This is fitly recorded with the first of Christ’s miracles, 1. Because the leprosy was looked upon, among the Jews, as a particular mark of God’s displeasure: hence we find Miriam, Gehazi, and Uzziah, smitten with leprosy for some one particular sin and therefore Christ, to show that he came to turn away the wrath of God, by taking away sin, began with the cure of a leper. 2. Because this disease, as it was supposed to come immediately from the hand of God, so also it was supposed to be removed immediately by his hand, and therefore it was not attempted to be cured by physicians, but was put under the inspection of the priests, the Lord’s ministers, who waited to see what God would do. And its being in a garment, or in the walls of a house, was altogether supernatural: and it should seem to be a disease of a quite different nature from what we now call the leprosy. The king of Israel said, Am I God, that I am sent to, to recover a man of a leprosy? 2 Kings 5:7. Christ proved himself God, by recovering many from the leprosy, and authorizing his disciples, in his name, to do so too (Matthew 10:8), and it is put among the proofs of his being the Messiah, Matthew 11:5. He also showed himself to be the Saviour of his people from their sins for though every disease is both the fruit of sin, and a figure of it, as the disorder of the soul, yet the leprosy was in a special manner so for it contracted such a pollution, and obliged to such a separation from holy things, as no other disease did and therefore in the laws concerning it (Leviticus 13:1-14:57), it is treated, not as a sickness, but as an uncleanness[;] the priest was to pronounce the party clean or unclean, according to the indications: but the honour of making the lepers clean was reserved for Christ, who was to do it as the High Priest of our profession he comes to do that which the law could not do, in that it was weak through the flesh, Romans 8:3.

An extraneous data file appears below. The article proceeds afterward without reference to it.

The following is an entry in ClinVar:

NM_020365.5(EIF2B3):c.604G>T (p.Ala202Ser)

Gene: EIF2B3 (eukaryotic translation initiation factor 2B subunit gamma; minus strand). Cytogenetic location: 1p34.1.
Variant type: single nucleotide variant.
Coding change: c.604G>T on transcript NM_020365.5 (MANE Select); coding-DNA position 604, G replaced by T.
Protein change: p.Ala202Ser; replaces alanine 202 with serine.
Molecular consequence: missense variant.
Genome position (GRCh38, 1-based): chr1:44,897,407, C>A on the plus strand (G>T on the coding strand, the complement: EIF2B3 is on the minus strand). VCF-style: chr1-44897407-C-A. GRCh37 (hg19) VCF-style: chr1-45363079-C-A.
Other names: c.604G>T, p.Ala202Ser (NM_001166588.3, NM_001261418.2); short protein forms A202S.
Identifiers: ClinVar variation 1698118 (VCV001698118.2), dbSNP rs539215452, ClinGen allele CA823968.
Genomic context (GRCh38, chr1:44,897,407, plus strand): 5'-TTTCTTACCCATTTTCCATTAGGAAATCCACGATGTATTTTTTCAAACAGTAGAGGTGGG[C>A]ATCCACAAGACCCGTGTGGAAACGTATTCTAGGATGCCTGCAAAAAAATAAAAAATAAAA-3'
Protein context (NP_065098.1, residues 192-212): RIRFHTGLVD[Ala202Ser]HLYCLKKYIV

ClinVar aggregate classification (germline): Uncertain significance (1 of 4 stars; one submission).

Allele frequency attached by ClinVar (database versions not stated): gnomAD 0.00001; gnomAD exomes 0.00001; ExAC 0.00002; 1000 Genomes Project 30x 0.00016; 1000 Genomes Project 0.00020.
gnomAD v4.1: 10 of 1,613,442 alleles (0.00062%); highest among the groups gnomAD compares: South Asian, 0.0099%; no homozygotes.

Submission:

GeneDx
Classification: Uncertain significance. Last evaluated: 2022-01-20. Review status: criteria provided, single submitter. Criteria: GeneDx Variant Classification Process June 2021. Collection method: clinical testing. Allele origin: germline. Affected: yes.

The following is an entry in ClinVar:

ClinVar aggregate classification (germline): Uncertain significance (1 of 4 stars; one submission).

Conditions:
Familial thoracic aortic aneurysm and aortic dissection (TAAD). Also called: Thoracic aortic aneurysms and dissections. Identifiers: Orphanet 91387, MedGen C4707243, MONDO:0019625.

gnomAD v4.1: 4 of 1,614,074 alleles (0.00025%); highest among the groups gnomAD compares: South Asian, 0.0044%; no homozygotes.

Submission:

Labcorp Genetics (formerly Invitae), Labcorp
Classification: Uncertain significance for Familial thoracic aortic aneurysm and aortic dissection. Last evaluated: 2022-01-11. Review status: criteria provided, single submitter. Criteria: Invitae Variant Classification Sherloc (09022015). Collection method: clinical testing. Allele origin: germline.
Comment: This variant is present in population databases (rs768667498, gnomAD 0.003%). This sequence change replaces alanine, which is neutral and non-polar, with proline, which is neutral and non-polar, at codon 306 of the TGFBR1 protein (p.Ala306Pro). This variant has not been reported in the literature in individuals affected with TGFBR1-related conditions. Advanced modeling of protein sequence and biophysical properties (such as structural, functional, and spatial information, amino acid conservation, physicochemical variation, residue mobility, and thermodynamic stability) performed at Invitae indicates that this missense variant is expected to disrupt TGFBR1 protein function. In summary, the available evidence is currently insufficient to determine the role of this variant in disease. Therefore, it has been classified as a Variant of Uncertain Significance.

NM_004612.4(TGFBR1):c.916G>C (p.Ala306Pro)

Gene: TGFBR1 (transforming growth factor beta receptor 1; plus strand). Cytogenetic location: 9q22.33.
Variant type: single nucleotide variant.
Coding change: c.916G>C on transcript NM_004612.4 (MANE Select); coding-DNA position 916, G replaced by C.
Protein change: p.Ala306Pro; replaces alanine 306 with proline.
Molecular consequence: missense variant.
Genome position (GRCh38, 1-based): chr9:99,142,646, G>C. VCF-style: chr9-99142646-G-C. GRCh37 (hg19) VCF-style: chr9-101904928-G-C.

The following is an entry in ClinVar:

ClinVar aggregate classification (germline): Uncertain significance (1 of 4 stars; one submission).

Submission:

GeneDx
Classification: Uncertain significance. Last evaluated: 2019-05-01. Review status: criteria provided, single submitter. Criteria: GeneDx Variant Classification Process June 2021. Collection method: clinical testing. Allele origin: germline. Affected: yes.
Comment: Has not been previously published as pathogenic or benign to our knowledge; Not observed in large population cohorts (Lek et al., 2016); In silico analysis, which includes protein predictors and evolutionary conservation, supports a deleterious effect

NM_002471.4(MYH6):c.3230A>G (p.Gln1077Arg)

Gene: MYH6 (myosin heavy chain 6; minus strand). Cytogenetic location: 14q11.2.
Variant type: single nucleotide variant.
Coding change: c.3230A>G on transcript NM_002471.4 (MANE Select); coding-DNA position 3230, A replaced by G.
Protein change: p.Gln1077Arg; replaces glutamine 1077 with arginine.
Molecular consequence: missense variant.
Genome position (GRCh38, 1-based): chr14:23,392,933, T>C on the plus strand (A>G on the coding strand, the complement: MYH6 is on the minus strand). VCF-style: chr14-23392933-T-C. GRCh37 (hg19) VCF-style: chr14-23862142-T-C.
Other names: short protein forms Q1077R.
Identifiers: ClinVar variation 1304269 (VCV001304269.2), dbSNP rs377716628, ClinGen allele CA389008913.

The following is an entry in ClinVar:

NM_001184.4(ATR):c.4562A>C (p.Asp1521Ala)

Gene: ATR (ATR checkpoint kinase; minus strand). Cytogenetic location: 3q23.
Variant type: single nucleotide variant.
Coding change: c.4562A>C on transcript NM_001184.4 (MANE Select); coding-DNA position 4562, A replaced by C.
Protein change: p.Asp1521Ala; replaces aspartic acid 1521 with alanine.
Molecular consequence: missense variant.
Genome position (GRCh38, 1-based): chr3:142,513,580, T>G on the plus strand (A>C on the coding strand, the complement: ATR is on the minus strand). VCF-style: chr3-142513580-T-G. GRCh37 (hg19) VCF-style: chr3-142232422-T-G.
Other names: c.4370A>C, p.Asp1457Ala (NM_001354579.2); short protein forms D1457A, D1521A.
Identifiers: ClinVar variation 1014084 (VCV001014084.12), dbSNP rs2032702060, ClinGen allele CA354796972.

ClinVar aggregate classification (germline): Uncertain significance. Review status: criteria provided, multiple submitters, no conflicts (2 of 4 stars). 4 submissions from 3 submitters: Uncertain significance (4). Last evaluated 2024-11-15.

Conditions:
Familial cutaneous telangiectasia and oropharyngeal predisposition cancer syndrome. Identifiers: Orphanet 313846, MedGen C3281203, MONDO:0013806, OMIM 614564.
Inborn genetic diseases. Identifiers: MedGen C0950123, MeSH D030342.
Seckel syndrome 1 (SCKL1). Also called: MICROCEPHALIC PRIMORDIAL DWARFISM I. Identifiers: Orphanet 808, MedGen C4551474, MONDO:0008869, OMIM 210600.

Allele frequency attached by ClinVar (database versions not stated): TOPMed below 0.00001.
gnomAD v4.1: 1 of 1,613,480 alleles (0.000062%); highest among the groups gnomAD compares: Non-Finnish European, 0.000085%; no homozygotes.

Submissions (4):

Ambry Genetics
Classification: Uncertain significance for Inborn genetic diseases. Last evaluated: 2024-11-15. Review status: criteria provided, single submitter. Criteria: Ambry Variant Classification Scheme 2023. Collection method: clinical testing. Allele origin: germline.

Note that the leper knelt before Jesus and said that He had the power to cleanse him, should He see fit to do so (verse 2). It is possible that, even though he was not allowed to go anywhere or interact with anyone, he overheard conversations about Jesus from passersby.

Jesus responded by touching the leper (verse 3). This was also unheard of. Leprosy is highly contagious. He then verbally agreed to the man’s request: ‘I will; be clean’.

The man was completely cleansed straightaway. This was true of all of our Lord’s healing — what theologians refer to as creative — miracles. People were restored to immediate full health.